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Written Ministerial Statements

Wednesday 23 January 2013

Treasury

Taxation of Pensioners

The Exchequer Secretary to the Treasury (Mr David Gauke): The Government launched the Office of Tax Simplification (OTS) in July 2010 to provide independent advice on simplifying the tax system.

The OTS has today published the final report of its review of the taxation of pensioners, commissioned by the Government on 5 July 2011.

The Government asked the OTS to carry out a two-stage review of pensioner taxation. The first stage of the review looked at the administrative and legislative complexities faced by pensioners and suggested key areas for further review. This was completed in March 2012 and the Government gave their response at Budget 2012.

The OTS has now completed the second stage of its review, focused on the key areas suggested in the first stage. The Government will make their response to this report at the appropriate time.

Electronic copies of the report have been placed in the Libraries of both Houses.

Culture, Media and Sport

UK Sport and Sport England

The Minister of State, Department for Culture, Media and Sport (Hugh Robertson): The Government are committed to delivering a real sporting legacy from the London 2012 Olympic and Paralympic games and to creating a world-class organisational structure for sport. Today, I would like to update the House on progress with the reorganisation of UK Sport and Sport England which we have been considering as part of the Government’s package of public body reforms.

The project board, chaired by Sir Keith Mills, identified a number of significant strategic and operational benefits from closer working, including a shared approach to sports governance and talent management, as well as a programme leading to co-location and shared services by 2014. Much progress has been made with these reforms in 2012. In view of this, and the challenges associated with merging a UK-wide organisation with an England only body, I have concluded that we will retain UK Sport and Sport England as two separate entities with a shared reform agenda. To maintain momentum, and ensure that the two organisations deliver the economic and strategic benefits intended from the merger, we intend to conduct a joint review of both organisations in 2014-15, as part of the Government’s rolling programme of reviews of non-departmental public bodies. They will also be asked to co-locate, share significantly more back office services and align their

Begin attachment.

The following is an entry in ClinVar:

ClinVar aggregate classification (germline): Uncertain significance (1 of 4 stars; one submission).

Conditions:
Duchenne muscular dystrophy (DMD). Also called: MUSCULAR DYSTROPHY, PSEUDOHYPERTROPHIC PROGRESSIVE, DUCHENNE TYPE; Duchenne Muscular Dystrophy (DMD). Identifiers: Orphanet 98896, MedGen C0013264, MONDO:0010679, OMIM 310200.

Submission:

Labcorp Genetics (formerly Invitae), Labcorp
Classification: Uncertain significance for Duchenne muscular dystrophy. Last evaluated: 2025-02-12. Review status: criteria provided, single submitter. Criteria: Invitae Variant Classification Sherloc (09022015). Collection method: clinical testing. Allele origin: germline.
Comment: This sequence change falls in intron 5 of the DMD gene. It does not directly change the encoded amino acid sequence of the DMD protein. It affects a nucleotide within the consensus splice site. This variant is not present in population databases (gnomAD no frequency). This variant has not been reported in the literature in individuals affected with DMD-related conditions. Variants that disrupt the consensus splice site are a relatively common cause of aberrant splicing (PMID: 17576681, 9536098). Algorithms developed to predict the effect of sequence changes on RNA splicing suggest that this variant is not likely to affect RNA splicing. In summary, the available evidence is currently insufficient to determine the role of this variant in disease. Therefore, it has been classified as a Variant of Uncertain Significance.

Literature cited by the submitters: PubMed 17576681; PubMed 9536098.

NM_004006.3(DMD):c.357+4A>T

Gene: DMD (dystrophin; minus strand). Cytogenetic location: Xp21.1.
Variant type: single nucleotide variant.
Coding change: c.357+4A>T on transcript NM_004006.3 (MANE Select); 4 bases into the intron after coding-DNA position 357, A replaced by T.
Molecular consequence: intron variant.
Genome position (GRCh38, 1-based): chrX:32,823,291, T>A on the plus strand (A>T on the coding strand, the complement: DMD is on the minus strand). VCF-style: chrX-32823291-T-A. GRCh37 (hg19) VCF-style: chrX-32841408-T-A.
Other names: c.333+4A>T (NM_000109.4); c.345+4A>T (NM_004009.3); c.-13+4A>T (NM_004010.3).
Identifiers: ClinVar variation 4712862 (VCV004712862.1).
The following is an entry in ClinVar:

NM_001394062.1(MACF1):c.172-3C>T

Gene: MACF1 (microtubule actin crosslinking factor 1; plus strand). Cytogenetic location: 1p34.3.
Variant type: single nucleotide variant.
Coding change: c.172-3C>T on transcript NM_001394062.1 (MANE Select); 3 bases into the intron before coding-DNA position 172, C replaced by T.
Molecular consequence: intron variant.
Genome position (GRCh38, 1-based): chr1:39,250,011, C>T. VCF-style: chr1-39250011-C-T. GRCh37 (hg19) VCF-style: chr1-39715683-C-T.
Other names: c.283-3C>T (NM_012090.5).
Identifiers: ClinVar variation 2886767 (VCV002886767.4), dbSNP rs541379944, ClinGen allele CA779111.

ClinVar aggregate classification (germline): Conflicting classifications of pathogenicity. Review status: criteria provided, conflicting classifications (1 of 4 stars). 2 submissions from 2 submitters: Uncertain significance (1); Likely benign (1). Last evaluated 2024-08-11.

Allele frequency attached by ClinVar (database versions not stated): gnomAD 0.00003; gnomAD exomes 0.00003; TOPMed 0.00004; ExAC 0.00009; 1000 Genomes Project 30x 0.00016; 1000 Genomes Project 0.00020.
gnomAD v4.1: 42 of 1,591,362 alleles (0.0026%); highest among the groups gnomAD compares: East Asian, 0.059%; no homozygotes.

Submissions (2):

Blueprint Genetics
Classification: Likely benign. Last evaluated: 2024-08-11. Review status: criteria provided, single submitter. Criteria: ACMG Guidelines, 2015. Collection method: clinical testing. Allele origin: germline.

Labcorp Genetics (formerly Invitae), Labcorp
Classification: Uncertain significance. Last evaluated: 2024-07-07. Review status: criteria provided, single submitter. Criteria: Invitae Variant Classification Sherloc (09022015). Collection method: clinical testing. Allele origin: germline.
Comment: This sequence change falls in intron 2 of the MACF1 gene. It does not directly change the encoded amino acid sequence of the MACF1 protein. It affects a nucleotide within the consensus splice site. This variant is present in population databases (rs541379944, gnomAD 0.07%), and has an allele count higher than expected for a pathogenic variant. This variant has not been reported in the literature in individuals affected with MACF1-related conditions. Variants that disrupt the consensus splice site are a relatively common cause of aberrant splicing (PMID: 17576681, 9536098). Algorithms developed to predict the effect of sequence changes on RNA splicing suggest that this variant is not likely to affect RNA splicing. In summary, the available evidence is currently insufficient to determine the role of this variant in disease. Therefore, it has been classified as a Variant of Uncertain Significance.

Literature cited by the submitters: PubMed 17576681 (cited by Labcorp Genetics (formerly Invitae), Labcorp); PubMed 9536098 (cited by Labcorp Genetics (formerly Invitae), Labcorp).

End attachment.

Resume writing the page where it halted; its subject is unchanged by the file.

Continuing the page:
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strategies. With this approach, I am confident that both organisations will be able to reduce their administrative costs over this spending review period and that we can deliver the strategic benefits of closer working between the two organisations with immediate effect. This fits logically within the context of the Government’s public bodies reform programme which will reduce the number of public bodies by a third, and it directly contributes to improvements in accountability and transparency, and will cut out waste and duplication from the system. It will also contribute to Government-wide reductions of over £2.6 billion in the administration costs of public bodies over the spending review period.

Transport

Local Major Transport Schemes

The Parliamentary Under-Secretary of State for Transport (Norman Baker): In September 2012, following a period of consultation, the Department for Transport set out firm proposals for the devolution of funding for local major transport schemes from 2015.

Since then we have, as promised, provided detailed guidance for local transport bodies (LTBs) on the setting up of local assurance frameworks, including a set of minimum requirements to be met before funding is devolved.

We also invited local stakeholders to agree locally the preferred geographical basis for LTBs so that we could then provide each with an indicative population-based funding level, which would inform the development of their scheme programmes.

I am today publishing those indicative funding figures and they are listed in a document being provided to the Libraries of both Houses, as well as being published on the Department for Transport’s website.

The actual allocations will be determined following further spending rounds within Government. Accordingly, I am advising all LTBs to make contingency provision in their programmes for actual budget levels to be one third higher or lower than the indicative figures being published today.